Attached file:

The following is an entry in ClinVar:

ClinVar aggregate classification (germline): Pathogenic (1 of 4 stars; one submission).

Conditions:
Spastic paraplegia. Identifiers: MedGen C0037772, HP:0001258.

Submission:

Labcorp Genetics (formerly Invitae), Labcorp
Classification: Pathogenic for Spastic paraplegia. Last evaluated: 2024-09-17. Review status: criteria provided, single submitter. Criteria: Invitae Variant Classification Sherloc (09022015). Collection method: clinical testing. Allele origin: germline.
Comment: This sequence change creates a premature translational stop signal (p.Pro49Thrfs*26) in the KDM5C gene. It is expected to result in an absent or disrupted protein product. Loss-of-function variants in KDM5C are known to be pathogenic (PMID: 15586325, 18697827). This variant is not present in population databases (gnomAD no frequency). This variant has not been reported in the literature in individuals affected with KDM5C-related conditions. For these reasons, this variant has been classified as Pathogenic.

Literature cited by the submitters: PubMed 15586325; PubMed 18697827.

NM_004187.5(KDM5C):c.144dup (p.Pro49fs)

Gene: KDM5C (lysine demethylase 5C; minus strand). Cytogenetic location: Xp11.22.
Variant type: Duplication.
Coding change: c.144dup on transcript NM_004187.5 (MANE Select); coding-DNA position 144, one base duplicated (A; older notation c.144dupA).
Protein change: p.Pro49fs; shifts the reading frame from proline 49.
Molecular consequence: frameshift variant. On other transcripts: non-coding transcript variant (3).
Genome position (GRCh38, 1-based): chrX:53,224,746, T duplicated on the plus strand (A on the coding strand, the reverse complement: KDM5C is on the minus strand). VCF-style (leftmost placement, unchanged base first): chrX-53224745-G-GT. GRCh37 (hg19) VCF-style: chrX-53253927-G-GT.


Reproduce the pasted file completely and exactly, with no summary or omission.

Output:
The following is an entry in ClinVar:

ClinVar aggregate classification (germline): Pathogenic (1 of 4 stars; one submission).

Conditions:
Spastic paraplegia. Identifiers: MedGen C0037772, HP:0001258.

Submission:

Labcorp Genetics (formerly Invitae), Labcorp
Classification: Pathogenic for Spastic paraplegia. Last evaluated: 2024-09-17. Review status: criteria provided, single submitter. Criteria: Invitae Variant Classification Sherloc (09022015). Collection method: clinical testing. Allele origin: germline.
Comment: This sequence change creates a premature translational stop signal (p.Pro49Thrfs*26) in the KDM5C gene. It is expected to result in an absent or disrupted protein product. Loss-of-function variants in KDM5C are known to be pathogenic (PMID: 15586325, 18697827). This variant is not present in population databases (gnomAD no frequency). This variant has not been reported in the literature in individuals affected with KDM5C-related conditions. For these reasons, this variant has been classified as Pathogenic.

Literature cited by the submitters: PubMed 15586325; PubMed 18697827.

NM_004187.5(KDM5C):c.144dup (p.Pro49fs)

Gene: KDM5C (lysine demethylase 5C; minus strand). Cytogenetic location: Xp11.22.
Variant type: Duplication.
Coding change: c.144dup on transcript NM_004187.5 (MANE Select); coding-DNA position 144, one base duplicated (A; older notation c.144dupA).
Protein change: p.Pro49fs; shifts the reading frame from proline 49.
Molecular consequence: frameshift variant. On other transcripts: non-coding transcript variant (3).
Genome position (GRCh38, 1-based): chrX:53,224,746, T duplicated on the plus strand (A on the coding strand, the reverse complement: KDM5C is on the minus strand). VCF-style (leftmost placement, unchanged base first): chrX-53224745-G-GT. GRCh37 (hg19) VCF-style: chrX-53253927-G-GT.